Thursday, September 30, 2010

Book Promotion: Compelling and Enticing

Reading thuRsday

Why do you choose to read a given book?

All the reasons you might give can be reduced to either you felt compelled or enticed. (Actually, our reasons can be spread along a spectrum from compelled to enticed, but it's easier to talk in terms of dichotomies than the fine shades in a spectrum.)

Books that become a cultural phenomenon (i.e., most people have at least heard of them), do so on the strength of a social compulsion. How many times have you picked up a book because everyone else was talking about it and you wanted to be part of the conversation?

As writers, there's nothing we can do to cause our books to become a social phenomenon. So the more interesting question is how, given the means in our power, can we appeal to readers. Which brings me back to compelling and enticing: we can pitch our books either as "something you gotta read," or as "something you want to read."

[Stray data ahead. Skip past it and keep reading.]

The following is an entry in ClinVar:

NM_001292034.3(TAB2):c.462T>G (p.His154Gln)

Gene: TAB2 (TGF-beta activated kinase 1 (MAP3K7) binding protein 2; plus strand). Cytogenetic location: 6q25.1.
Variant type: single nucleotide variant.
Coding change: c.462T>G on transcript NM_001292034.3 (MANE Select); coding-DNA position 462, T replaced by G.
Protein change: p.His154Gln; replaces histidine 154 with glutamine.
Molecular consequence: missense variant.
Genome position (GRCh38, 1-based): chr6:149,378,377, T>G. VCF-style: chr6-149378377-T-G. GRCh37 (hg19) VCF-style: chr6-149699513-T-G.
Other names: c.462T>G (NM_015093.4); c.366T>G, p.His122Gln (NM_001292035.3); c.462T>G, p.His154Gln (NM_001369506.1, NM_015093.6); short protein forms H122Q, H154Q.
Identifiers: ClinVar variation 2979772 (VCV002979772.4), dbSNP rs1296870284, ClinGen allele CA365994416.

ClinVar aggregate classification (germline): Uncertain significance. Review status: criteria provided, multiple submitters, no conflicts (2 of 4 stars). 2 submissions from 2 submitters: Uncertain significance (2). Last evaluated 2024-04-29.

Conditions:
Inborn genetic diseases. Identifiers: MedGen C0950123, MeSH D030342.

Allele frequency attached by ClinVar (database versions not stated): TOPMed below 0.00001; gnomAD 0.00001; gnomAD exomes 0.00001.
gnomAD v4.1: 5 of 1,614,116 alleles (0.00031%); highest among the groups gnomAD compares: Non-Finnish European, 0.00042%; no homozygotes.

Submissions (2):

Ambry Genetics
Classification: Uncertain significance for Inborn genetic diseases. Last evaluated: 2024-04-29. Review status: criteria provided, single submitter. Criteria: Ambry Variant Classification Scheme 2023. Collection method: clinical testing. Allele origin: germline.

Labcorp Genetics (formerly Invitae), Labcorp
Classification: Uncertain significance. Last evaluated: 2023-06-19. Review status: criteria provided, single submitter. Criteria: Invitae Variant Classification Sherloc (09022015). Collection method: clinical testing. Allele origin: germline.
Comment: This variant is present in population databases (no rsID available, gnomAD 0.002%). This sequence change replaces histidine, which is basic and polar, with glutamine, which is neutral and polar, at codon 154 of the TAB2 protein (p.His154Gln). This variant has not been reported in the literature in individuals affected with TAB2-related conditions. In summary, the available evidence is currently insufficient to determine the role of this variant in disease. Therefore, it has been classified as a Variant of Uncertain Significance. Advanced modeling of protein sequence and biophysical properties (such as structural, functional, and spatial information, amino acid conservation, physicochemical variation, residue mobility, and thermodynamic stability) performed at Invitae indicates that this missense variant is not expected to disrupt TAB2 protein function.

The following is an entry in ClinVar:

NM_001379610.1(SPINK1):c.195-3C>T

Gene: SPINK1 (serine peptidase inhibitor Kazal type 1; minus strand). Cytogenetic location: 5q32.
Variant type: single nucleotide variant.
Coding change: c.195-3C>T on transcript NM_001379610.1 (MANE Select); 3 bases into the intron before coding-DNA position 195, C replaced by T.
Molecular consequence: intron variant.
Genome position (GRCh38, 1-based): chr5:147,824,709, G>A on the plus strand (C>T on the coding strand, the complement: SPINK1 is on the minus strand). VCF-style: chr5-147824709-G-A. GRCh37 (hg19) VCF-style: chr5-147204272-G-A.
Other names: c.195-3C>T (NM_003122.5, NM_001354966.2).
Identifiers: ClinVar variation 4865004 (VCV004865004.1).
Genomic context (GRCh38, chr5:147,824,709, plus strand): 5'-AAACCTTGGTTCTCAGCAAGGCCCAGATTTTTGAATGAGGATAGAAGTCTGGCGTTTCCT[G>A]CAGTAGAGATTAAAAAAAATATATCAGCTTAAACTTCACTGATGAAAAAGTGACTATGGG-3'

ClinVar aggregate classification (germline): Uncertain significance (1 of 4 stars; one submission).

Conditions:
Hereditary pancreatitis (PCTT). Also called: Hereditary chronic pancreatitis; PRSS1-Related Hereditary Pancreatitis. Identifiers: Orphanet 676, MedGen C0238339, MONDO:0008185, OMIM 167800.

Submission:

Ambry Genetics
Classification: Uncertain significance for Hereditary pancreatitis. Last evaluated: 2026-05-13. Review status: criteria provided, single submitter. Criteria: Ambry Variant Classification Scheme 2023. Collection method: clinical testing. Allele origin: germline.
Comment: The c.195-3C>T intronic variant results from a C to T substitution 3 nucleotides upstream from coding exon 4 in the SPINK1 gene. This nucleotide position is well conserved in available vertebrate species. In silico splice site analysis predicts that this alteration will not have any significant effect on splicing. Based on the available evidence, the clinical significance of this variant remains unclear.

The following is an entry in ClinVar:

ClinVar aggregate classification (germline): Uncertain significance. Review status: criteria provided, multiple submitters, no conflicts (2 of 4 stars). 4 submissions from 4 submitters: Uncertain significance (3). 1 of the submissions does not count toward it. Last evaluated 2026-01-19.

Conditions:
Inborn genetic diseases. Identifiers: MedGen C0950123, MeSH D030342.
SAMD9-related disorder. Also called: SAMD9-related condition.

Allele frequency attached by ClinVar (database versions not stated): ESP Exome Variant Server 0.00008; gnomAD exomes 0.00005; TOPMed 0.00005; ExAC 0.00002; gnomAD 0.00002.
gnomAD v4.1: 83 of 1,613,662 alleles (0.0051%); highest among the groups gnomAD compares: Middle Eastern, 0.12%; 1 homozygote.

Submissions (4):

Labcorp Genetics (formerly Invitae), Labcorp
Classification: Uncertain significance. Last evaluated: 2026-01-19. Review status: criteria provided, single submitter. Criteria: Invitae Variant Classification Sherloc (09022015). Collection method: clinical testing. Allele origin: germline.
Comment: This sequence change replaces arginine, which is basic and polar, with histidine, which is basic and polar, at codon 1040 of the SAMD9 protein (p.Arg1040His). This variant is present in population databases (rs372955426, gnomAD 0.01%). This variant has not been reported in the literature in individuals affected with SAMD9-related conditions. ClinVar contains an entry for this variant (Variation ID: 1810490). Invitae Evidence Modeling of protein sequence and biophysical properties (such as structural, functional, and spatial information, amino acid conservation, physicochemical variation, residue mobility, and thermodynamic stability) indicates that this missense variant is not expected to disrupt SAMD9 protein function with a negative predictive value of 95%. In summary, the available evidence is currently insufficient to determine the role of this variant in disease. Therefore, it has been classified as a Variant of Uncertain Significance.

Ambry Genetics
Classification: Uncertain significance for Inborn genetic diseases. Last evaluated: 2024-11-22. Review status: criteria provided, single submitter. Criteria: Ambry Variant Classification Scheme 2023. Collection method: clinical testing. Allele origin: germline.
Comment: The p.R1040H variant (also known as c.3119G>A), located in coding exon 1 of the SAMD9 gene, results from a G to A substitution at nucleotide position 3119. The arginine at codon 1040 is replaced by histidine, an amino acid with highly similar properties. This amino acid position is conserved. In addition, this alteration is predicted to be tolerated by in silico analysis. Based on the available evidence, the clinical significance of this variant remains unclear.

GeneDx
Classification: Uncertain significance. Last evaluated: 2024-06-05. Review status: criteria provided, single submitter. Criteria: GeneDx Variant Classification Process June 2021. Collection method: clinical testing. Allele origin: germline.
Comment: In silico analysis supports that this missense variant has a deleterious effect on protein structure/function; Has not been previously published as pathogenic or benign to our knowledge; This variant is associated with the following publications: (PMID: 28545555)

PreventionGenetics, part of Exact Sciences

A compelling pitch usually centers on a situation or issue the reader might confront. There's an immediacy because it's in the world of our common experience. An enticing pitch plays on mystery, wonder, intrigue, or as the kids say, something cool. There's a fascination because it's outside the world of our common experience.

Reading a list of new YA novel recommendations, I noticed a pattern: the realistic stories had compelling pitches and the fantastic stories had enticing pitches. The former implied, "This could happen to you," while the latter asked, "Wouldn't it be cool if this happened?"

I find this a useful distinction as I choose books to read and think about promoting my own projects. How about you?

Image: Michelle Meiklejohn /

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